The Blessed Hypocrisy “Method Acting” of Salvation PART 1 (of 4 Parts)

In the world of wishful delusion, prayer “changes” us. In reality we’re stuck on this blue flyspeck in space on the edge of a cyclical multi-universe no one understands. In the context of the fraction of the cosmos we can observe sometimes it seems like we are less significant than the parasites inhabiting our intestinal tracts. That notwithstanding I love my wife, children and grandchildren so intensely that I feel compelled to lay my love for them–and the fear of loss that is the dark side of love–at the feet of someone more powerful than me. So I try to protect them by praying “Lord Jesus Christ, Son of God, have mercy on me a sinner.”

This ancient “Jesus Prayer” springs from the heart of Eastern Orthodox spiritual mysticism. Yet my compulsion to pray — irrespective of the “form” my prayer takes these days — has survived my flight from the netherworld of evangelical striving and survived my abandoning what I now think were many false certainties.

These days my prayer addiction exists in an inherited shadow land that’s rooted in glimmers of sweet pre-conscious memories of my loving mother praying with me. My fiercely Protestant missionary mother — circa the 1950s-60s when as a young child I was being comforted by her bedtime prayers — wouldn’t have approved my repetitions of the “Jesus Prayer.” To her mumbling this prayer again and again would have sounded “too Catholic” to be right. Her disapproval of written formal “non-spontaneous” prayers notwithstanding, memories of my spiritual awakening at her knee hover in a kindly twilight realm between sleep and waking. I sense love in the place memory takes me, a “place” where the comfort and certainties of childhood are now forever out of reach.

Whatever its source, my “Jesus Prayer” reflex has nothing to do with my religious beliefs any more than my believing in the need to breathe keeps me breathing. For me prayer is a lower brain medulla-controlled state of being, not a theological proposition. And praying has nothing to do with the fact that I choose to label myself as a Christian.

We may label ourselves “Agnostics,” “Atheists,” “Jews,” “Buddhists,” “Christians,” “Muslims,” “Hindus.” We may even sincerely think such words define us. But these belief labels are designed to hide what we actually are: vicious primates.

In the late 1980s when I was living in South Africa and Namibia for a year while directing two forgettable, low budget Hollywood action movies, I became well acquainted with a group of baboons that lived on the rocky cliffs next to one Namibian location. My wife Genie, my children and I were constantly amazed by just how vicious these creatures were to each other, how the dominant males bullied the lesser males and beat and raped their females. Primates are mean, violent and petty. It was strictly “R-Rated” stuff.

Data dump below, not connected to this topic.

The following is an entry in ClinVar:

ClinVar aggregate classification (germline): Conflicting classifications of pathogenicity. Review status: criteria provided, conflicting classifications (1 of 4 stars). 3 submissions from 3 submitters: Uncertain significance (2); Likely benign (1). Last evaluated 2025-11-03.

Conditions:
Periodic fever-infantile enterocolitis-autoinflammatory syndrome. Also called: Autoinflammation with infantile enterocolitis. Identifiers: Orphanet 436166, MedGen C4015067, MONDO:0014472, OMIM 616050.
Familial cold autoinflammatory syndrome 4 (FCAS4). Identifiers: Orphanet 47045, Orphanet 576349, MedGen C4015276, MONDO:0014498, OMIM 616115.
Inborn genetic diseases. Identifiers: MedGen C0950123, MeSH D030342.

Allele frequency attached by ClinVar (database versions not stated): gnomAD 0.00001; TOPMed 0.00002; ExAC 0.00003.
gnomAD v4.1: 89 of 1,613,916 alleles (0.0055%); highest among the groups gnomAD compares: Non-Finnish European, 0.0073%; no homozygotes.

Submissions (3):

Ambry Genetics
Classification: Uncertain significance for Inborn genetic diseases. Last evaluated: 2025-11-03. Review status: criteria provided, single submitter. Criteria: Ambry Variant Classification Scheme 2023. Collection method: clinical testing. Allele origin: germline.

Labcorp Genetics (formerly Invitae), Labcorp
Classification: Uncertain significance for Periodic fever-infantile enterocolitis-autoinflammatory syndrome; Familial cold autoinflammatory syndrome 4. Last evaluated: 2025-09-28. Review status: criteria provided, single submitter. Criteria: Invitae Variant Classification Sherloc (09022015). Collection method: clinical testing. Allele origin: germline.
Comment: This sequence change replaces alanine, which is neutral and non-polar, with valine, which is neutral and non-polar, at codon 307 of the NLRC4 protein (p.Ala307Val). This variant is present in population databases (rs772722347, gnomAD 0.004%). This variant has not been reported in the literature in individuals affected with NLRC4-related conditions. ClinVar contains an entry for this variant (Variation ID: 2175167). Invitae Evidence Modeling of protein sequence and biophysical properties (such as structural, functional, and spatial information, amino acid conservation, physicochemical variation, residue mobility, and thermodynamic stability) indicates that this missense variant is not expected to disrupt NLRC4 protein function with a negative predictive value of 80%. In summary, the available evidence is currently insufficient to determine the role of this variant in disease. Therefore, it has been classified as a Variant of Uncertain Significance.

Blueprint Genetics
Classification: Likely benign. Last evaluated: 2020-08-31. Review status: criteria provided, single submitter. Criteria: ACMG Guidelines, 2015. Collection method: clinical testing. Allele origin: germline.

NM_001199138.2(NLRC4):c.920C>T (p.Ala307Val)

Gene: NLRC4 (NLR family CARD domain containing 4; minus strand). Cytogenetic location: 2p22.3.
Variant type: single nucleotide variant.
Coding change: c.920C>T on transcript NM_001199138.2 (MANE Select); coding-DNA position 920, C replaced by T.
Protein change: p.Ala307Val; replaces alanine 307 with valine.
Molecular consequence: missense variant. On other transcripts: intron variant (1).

“But Daddy, what is that baboon doing?”

“It’s nothing, just some sort of grooming! Pay no attention!”

An article, “Experts Not Surprised by Chimp’s Vicious Attack,” aptly describes primate “moral” conditions:


“[When] Frans de Waal, a renowned primatologist and author… heard of the vicious chimpanzee attack in Stamford last week that left a 55-year-old woman disfigured and possibly in need of a face transplant, [he said] ‘It’s typical of the attack on a stranger… They go for the face, hands and genitals. They do all sorts of nasty things. They sometimes kill neighboring males… One day he was going to explode… a male chimp of that age was going to do something drastic anyway.”

DNA evidence confirms there is only a 1.2 percent genetic difference between us and chimpanzees. And our human primate history is full of people just like us of whom it can be said, “They do all sorts of nasty things.” Primates are into dominance and hierarchies. Aggression is the norm to increase status. And dominance is necessary. It helps to reduce the amount of actual violence, because someone’s “in charge.”

Our chosen or inherited labels neither change nor protect us and they certainly offer no protection of the people we love from our primate viciousness. So when I reflexively find myself praying for the protection of my family by repeating the “Jesus Prayer” I find I’m really begging Jesus to protect them from me.

My prayer compulsion is unconscious but my love for my family is not. At this stage of life I know that whatever the mystery of prayer is or isn’t that if I want my loved ones protected from my dark side I’ll have to answer my prayers myself.